We enhanced their Facebook ads by implementing first-party data tracking, which helped us overcome issues introduced by the iOS14 updates, and by introducing a decentralized account structure, which enabled us to identify best-converting segments and audiences – with minimal spending.

In turn, this meant we could scale up with dedicated budgets. This approach was a vital cog in the well-oiled sales machine we helped them build, and it ultimately led to a healthy 44% increase in purchases via Facebook.

They said: “Our overall D2C sales have increased by 40%, yet our costs have decreased by 30%. Very impressed with the work Pixated has been doing behind the scenes to help us achieve that!”

What advice would you give someone just starting with PPC advertising?

First, I’d say: Learn your terminology! There’s a plethora of acronyms and initialisms in PPC: CPC, CTR, ROAS, CPL, CPA, TOFU (and don’t forget its siblings MOFU and BOFU!).

Even basic PPC literature is impenetrable if you have to stop every other sentence to Google a term. By getting conversant with the jargon, you can learn the basics faster.

In terms of beginners’ mistakes, a classic I see time and again is PPC marketers not setting specific enough goals. For example, acquiring ‘more leads’ or ‘more revenue’ are laudable aims, but you can’t know how well your campaigns will perform without quantifying what they will look like.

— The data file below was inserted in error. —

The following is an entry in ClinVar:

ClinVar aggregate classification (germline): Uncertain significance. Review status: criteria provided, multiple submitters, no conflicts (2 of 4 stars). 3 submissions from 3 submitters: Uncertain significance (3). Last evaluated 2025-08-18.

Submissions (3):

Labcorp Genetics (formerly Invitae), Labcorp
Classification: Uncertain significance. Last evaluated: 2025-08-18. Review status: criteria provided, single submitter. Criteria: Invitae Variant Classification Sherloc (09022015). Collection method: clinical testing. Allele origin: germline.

I also see many marketers just starting in PPC taking a “set it and forget it” approach with their campaigns when successful PPC demands continual refinement.

You can always do something to improve performance: reviewing keywords and search terms, testing new ads, and trying out different bid strategies. The possibilities are endless.

word image 1320 2 Arham Khan’s Marketing Journey as Co-founder of Pixated

What critical tools and software do you rely on in your work as Head of Marketing?

At my agency, we’re fans of Semrush, a one-stop shop for PPC.

A standout feature is that it finds successful ads produced by our client’s competitors, which fuels our creative strategies and spurs us on to excel. It also has a stellar keyword research function which accounts for local keywords and advanced analytics for our Google Shopping campaigns.

We also use Optmyzr, which has won many awards for its machine-learning capabilities that automate ad optimization. We’ve found it seriously useful in managing our clients’ accounts when adding or eliminating keywords, altering our bids, and adjusting ad placement on display networks.

 How do your marketing strategies differ between B2B and B2C businesses?

B2B tends to have longer buyer cycles, so marketers must maintain brand awareness using multiple channels and touchpoints.

It’s essential to track and be able to attribute the final conversion to the channels that led to it. On the other hand, B2C brands, with their generally much shorter buyer cycles, tend to be easier to track – but then the users are somewhat more fickle, so maintaining that relationship with them even after the purchase is critical.